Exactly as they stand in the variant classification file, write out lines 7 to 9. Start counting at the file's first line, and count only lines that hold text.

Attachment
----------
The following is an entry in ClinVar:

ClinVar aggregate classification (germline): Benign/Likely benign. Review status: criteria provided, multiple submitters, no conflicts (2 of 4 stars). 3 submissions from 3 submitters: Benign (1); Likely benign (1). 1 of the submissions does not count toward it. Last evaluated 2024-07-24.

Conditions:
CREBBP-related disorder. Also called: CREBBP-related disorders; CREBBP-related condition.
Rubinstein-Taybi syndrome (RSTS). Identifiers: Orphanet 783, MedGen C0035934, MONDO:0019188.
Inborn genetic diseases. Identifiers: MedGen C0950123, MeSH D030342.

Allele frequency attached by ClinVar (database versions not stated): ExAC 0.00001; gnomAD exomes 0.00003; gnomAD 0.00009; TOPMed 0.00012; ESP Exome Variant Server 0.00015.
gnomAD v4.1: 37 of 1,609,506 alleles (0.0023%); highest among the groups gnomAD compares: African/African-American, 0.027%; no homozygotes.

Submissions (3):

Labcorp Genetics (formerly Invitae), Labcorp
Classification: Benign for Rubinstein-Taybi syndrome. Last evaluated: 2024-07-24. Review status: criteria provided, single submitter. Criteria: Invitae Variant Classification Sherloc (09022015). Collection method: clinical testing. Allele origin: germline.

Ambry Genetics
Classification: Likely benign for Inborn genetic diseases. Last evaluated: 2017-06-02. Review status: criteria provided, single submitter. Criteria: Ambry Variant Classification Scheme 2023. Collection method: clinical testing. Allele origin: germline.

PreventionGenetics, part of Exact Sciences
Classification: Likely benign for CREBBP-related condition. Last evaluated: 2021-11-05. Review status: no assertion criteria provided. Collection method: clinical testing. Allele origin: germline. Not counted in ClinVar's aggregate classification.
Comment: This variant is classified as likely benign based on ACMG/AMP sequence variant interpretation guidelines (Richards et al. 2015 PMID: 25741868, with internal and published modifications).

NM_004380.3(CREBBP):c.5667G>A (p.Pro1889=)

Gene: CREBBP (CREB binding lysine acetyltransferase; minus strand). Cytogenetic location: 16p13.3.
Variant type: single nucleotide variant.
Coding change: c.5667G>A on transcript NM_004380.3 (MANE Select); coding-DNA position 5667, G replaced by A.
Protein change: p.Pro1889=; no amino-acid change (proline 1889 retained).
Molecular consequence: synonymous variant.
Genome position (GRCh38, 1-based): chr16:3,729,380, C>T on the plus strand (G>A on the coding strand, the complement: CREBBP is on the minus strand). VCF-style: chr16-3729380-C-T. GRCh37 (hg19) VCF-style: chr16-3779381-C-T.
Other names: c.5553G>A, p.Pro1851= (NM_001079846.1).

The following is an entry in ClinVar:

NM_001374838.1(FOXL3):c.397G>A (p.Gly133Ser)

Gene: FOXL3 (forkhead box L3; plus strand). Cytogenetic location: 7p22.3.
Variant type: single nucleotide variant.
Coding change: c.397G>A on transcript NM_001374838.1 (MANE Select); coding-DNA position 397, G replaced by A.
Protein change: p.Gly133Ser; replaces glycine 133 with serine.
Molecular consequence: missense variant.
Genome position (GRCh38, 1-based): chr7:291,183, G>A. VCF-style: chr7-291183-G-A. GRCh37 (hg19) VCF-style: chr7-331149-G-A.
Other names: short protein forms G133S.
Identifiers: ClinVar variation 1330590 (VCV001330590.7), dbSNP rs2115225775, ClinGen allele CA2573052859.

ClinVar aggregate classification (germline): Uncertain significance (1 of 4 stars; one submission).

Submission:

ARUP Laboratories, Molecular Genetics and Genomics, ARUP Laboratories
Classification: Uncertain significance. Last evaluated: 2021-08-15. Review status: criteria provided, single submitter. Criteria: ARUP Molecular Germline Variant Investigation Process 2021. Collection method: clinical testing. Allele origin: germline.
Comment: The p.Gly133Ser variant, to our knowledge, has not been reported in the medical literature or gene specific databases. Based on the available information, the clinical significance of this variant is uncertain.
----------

Allele frequency attached by ClinVar (database versions not stated): ExAC 0.00001; gnomAD exomes 0.00003; gnomAD 0.00009; TOPMed 0.00012; ESP Exome Variant Server 0.00015.
gnomAD v4.1: 37 of 1,609,506 alleles (0.0023%); highest among the groups gnomAD compares: African/African-American, 0.027%; no homozygotes.

Submissions (3):